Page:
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Taking care of your mental health after birth

How to Spot Postnatal Depression


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16/11/2017

Taking care of your mental health after birth

This article is shared with permission from PANDA

Many new parents find that one of the greatest challenges they face is knowing what is ‘normal’ and what is not. This applies to understanding their own wellbeing as well as their baby’s. Many new parents believe high levels of distress or unhappiness is a normal part of being a new sleep-deprived parent. They are often told by well-meaning family and friends that feelings of exhaustion, worry or unhappiness are normal – when these feelings might in fact indicate postnatal anxiety or depression

It is actually difficult to learn how to be a parent, and about the needs and behaviours of a new baby. Especially when you are feeling sore, exhausted and perhaps even distressed by your birth experience. If you are struggling to understand your thoughts or feelings and it is affecting your day-to-day activities it is important to seek support. In particular, if your symptoms last more than two weeks, we encourage you to seek help.

When anxiety or depression begins sometime in the year after birth it is referred to as postnatal anxiety or postnatal depression.

More than 1 in 7 new mums and up to 1 in 10 new dads experience postnatal depression. Postnatal anxiety is just as common, and many parents experience both anxiety and depression at the same time. Postnatal anxiety and depression can be a frightening and isolating experience as parents try to deal with their symptoms at the same time as needing to care for a new baby, and sometimes other children as well. There are treatments, supports and services available to help you through this experience and it is important to know the signs and symptoms, and to seek help early.

There is another form of mental illness that can affect women after birth: postnatal psychosis. Postnatal psychosis is an extremely serious mental health condition that affects one to two women in every 1000 after childbirth. Postnatal psychosis can be a potentially life-threatening condition that can put both mother and baby at risk so if you suspect you or your partner are experiencing this illness, please seek help immediately.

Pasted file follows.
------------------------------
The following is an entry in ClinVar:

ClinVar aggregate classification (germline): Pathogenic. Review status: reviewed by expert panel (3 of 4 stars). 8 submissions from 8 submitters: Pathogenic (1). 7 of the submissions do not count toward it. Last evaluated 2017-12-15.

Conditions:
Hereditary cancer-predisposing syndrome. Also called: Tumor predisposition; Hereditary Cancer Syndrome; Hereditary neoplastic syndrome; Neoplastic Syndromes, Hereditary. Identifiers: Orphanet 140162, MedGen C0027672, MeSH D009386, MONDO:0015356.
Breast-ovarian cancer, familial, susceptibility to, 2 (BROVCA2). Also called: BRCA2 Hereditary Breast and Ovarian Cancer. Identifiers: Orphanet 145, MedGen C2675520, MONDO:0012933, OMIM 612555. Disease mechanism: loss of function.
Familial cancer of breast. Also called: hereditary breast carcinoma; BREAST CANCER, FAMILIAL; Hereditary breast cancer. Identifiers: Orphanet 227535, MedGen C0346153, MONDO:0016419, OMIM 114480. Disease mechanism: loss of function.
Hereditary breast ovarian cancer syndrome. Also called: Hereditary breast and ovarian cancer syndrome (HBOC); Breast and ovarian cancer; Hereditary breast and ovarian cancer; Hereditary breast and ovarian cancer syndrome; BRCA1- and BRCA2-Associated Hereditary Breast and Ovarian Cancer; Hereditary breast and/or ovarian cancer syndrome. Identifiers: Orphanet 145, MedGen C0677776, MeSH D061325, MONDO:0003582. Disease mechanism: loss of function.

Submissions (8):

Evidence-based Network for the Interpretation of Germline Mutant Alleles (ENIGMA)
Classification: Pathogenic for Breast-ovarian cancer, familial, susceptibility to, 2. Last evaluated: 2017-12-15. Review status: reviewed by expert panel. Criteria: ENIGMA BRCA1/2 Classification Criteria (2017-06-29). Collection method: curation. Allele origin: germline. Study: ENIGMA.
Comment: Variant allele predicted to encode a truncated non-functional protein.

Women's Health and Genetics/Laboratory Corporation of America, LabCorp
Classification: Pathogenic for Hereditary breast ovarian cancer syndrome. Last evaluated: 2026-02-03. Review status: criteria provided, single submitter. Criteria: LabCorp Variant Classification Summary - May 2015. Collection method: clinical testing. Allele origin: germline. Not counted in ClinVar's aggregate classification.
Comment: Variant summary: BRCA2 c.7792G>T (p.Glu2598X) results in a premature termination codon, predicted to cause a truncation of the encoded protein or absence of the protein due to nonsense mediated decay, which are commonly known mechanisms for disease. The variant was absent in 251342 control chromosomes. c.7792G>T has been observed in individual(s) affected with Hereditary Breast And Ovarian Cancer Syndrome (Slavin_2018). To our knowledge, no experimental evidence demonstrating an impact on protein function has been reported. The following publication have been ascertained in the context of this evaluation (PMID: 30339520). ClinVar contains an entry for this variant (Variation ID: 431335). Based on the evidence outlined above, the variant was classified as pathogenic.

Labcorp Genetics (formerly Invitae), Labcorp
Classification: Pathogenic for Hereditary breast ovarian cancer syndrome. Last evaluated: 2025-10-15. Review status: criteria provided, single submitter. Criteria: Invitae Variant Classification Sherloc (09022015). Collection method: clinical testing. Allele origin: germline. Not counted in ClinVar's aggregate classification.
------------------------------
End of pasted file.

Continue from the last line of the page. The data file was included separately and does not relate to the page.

"My main trigger was a loss of control of our routine. I would panic inwardly if there were sudden changes i.e. visitors, illness." 

Symptoms of Postnatal Anxiety & Depression

The severity of postnatal anxiety and depression depends on the number of symptoms, their intensity and the extent to which they interfere with getting on with day-to-day life. The combination and severity of symptoms will be different for every parent but might include:

  • Panic attacks (a racing heart, palpitations, shortness of breath, shaking or feeling physically ‘detached’ from your surroundings)
  • Persistent, generalised worry, often focused on fears for the health, wellbeing or safety of the baby
  • The development of obsessive or compulsive thoughts and/or behaviours
  • Abrupt mood swings
  • Feeling constantly sad, low, or crying for no obvious reason
  • Being nervous, ‘on edge’, or panicky
  • Feeling constantly tired and lacking energy
  • Having little or no interest in all the normal things that bring joy (like time with friends, exercise, eating, or sharing partner time)
  • Sleeping too much or not sleeping very well at all
  • Losing interest in intimacy
  • Withdrawing from friends and family
  • Being easily annoyed or irritated
  • Feeling angry
  • Finding it difficult to focus, concentrate or remember (people with depression often describe this as a ‘brain fog’)
  • Engaging in more risk taking behavior (e.g. alcohol or drug use)
  • Having thoughts of harming your baby
  • Having thoughts of death or suicide.

Everyone’s Experience is Different

We know that everyone experiences antenatal anxiety and depression differently. The way it can affect you depends on a range of factors, from your own physical, emotional and mental make up to external factors that might be having an impact. It's also possible for men and partners to experience postnatal anxiety.

There are also different degrees of the illness. Some people experience milder symptoms of antenatal anxiety or depression, while others have more severe symptoms. The common factor is that the illness is affecting your ability to enjoy your baby and potentially impacting your ability to function at all. If you think this might be you, then please seek support as soon as possible.

Depression & anxiety during pregnancy (antenatal) is also a reality for many women. Read our article about identifying symptoms and managing your mental health while pregnant here.




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